Teenager Jamie Wilson ready to make Ronnie O’Sullivan eat his words
Snooker’s latest teenage sensation has vowed to prove Ronnie O’Sullivan wrong when he embarks on his unlikely first professional season later this year.
Less than three miles from the Crucible where O’Sullivan delivered a damning verdict on the state of snooker’s next generation on Sunday night, 16-year-old Jamie Wilson was in the process of realising his lifelong dream.
With O’Sullivan doubtless tucked up in bed after dispatching Ding Junhui to reach the World Championship quarter-finals, Wilson was battling into the early hours and through three consecutive final-frame deciders to win a two-year place on the professional tour via the sport’s qualification format, Q School.
With 14-year-old Ukrainian Iulian Boiko already confirmed to compete on the tour next season, Wilson is far from the youngest member of a group indirectly dismissed by O’Sullivan, who described the general standard of emerging players as “so bad”, adding: “You look at them and think, ‘I would have to lose an arm and a leg to fall out of the top 50’.”
Wilson told the PA news agency: “I would love to play Ronnie, it would be a great experience and it would be even better to beat him because of all the stuff he says about amateurs. I used to follow Ronnie but I’m more of a Judd Trump fan now.”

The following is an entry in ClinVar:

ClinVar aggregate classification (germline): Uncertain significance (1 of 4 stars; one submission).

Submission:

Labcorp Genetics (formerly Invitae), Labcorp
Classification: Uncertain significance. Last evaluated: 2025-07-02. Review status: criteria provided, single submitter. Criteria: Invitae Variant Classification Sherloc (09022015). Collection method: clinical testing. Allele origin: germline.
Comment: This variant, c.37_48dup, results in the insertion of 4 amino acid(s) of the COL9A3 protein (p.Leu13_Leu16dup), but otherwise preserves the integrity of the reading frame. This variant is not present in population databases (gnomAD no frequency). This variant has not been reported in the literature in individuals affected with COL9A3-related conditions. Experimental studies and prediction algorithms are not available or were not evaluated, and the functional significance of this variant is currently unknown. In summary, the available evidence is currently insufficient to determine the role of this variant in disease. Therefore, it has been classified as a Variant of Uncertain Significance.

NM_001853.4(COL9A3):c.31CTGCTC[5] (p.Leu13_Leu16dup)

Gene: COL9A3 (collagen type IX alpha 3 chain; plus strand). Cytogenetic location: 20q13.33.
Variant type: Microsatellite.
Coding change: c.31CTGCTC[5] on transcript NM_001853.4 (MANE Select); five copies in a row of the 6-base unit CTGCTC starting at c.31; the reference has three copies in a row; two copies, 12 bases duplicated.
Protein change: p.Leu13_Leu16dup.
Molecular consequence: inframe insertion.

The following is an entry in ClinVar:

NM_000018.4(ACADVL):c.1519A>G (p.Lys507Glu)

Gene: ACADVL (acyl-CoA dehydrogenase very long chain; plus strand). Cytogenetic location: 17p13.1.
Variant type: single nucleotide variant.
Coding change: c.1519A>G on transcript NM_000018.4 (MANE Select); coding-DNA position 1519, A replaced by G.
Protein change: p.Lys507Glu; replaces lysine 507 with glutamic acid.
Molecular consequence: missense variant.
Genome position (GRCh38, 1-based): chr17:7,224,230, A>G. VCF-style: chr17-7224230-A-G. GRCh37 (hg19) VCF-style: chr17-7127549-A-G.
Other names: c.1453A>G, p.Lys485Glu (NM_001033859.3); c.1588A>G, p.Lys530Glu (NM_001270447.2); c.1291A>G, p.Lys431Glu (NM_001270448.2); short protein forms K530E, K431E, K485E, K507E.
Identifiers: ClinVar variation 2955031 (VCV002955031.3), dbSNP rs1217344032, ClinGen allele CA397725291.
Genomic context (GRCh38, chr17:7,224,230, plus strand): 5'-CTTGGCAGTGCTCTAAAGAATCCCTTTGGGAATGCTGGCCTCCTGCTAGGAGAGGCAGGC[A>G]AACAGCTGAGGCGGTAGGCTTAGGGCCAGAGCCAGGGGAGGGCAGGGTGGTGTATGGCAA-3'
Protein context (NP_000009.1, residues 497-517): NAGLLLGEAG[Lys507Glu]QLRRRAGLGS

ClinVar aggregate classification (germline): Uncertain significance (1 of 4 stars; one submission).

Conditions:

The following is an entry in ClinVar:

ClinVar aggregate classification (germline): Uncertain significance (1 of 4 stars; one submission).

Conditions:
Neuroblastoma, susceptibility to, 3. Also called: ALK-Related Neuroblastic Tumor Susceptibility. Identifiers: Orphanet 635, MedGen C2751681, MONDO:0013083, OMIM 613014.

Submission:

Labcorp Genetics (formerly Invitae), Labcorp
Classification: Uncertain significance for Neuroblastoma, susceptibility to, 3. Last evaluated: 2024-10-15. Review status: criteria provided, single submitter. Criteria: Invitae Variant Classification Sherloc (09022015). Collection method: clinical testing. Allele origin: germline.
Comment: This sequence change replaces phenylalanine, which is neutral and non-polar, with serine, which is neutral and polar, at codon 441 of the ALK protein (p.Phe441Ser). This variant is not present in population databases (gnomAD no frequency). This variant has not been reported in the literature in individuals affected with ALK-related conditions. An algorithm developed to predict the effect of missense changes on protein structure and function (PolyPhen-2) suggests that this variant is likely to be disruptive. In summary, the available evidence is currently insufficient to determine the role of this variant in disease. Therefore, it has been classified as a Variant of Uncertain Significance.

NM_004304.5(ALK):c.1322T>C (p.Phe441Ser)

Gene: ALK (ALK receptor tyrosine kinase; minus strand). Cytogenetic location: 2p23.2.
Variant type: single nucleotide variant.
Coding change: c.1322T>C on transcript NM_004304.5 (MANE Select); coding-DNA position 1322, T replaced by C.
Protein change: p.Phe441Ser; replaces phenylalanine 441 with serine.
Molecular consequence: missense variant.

Those involved in the sport’s youth programmes have also been critical of O’Sullivan’s comments.
I would love to play Ronnie, it would be a great experience and it would be even better to beat him because of all the stuff he says about amateurs. I used to follow Ronnie but I'm more of a Judd Trump fan now
Wilson’s coach Tim Dunkley, who works with him at the Waterlooville Sports Bar, says the standard among players in junior competitions has never been higher.
“I have never seen a higher standard of young players in my area,” Dunkley told PA. “Every generation we get through the club, we think it’s the ‘golden generation’, then another comes through that is even better.
“Young kids are knocking in century breaks. Jamie got his first century when he was 14, and we’ve got an eight-year-old whose highest break is 36. If this is also happening in other areas of the country, then the sport is alive and well.”
Wilson had travelled to Q School more out of hope than any realistic expectation of earning a coveted tour card. He saved the mandatory £1,000 entry fee through his prize money from local competitions, and saw it as a means to measure his game.
His stunning series of wins means he is now guaranteed a two-year shot at qualifying for all the major tournaments, but must sufficiently improve his ranking in the process to avoid having to return to Q School and potentially face relegation back to the amateur circuit in 2022.
“I’m still in shock really,” added Wilson, whose conquests included former Crucible qualifier Michael Georgiou. “I went there to improve my experience and I was not really expecting to get through. But now everything is going to change.”